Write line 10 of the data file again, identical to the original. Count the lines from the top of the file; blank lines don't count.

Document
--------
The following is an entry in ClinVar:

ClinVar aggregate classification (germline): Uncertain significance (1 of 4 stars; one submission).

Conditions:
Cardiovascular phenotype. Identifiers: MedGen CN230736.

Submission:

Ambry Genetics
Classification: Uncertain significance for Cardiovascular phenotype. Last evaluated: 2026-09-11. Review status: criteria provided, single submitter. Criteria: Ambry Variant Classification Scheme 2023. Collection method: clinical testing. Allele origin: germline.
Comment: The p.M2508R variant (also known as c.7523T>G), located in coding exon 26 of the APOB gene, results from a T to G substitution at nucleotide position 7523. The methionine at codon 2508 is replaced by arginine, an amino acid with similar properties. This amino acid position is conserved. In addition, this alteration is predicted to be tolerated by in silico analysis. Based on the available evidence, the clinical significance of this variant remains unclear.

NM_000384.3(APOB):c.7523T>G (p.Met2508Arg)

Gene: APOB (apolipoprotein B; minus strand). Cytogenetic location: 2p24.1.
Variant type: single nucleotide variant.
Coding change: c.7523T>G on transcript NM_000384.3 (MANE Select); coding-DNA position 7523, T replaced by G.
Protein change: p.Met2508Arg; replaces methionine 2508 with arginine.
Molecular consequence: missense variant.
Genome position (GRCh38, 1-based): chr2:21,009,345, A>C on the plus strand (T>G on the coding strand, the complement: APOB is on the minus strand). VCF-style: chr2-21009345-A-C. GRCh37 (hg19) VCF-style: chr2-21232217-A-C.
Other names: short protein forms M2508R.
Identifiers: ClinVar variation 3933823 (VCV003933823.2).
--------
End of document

Gene: APOB (apolipoprotein B; minus strand). Cytogenetic location: 2p24.1.